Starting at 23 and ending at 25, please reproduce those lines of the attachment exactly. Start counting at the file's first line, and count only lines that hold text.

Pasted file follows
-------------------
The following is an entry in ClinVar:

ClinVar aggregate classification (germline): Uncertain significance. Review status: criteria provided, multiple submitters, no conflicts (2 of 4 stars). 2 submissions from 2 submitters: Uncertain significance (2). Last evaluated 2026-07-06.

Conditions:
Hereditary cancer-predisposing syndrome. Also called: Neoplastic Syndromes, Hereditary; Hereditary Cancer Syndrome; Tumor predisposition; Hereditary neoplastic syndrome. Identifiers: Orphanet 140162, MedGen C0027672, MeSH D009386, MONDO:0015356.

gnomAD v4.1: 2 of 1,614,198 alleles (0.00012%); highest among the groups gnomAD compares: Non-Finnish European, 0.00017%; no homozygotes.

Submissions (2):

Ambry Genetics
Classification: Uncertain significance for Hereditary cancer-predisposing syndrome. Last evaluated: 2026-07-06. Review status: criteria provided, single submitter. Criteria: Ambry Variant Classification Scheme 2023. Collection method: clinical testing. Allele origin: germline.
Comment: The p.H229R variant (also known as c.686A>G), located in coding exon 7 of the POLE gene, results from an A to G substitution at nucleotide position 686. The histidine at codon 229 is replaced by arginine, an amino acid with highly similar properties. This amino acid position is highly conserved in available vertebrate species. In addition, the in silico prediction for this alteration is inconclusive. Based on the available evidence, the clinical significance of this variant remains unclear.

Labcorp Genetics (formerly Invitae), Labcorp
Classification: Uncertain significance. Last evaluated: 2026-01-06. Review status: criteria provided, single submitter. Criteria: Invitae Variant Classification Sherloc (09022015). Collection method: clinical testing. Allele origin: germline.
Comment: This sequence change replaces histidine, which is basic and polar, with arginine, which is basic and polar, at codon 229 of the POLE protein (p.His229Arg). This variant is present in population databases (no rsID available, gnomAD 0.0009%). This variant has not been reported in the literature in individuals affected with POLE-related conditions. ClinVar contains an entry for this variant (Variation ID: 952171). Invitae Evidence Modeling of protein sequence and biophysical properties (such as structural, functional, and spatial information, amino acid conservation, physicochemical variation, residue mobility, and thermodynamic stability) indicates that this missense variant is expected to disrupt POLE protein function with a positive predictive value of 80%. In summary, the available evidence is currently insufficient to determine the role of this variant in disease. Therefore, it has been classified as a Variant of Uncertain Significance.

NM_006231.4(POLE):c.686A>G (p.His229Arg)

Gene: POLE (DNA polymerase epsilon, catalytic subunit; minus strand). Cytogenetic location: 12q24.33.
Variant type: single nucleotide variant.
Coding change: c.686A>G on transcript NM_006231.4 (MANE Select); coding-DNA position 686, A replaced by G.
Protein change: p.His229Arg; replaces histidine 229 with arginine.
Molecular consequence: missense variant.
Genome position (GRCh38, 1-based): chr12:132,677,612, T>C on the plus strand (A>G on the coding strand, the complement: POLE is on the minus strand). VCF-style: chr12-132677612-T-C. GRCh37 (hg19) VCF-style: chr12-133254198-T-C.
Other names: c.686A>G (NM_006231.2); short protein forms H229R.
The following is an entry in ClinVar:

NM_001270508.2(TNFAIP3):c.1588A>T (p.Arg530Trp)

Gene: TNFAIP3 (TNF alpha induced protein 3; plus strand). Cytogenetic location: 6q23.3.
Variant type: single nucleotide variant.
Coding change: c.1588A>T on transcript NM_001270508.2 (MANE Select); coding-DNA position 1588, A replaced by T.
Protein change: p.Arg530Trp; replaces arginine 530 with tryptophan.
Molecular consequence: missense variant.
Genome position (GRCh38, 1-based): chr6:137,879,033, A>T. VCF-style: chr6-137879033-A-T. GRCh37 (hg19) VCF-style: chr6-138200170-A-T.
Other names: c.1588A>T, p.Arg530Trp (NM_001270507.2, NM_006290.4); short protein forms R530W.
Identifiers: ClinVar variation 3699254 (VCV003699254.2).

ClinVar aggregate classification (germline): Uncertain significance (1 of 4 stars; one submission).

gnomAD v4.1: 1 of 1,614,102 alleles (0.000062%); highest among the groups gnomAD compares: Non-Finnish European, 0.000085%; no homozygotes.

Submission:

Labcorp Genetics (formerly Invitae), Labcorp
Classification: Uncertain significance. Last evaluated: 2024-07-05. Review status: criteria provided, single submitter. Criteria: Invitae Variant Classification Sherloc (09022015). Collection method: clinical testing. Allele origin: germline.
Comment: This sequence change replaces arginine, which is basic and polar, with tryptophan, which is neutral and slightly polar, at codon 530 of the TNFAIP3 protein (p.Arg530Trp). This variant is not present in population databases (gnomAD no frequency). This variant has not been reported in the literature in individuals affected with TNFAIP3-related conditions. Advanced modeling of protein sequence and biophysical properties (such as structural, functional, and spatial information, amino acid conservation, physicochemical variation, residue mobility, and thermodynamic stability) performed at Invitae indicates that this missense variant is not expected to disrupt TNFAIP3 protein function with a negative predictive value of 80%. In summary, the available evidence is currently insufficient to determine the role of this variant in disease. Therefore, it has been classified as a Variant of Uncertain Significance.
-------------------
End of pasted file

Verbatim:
Gene: TNFAIP3 (TNF alpha induced protein 3; plus strand). Cytogenetic location: 6q23.3.
Variant type: single nucleotide variant.
Coding change: c.1588A>T on transcript NM_001270508.2 (MANE Select); coding-DNA position 1588, A replaced by T.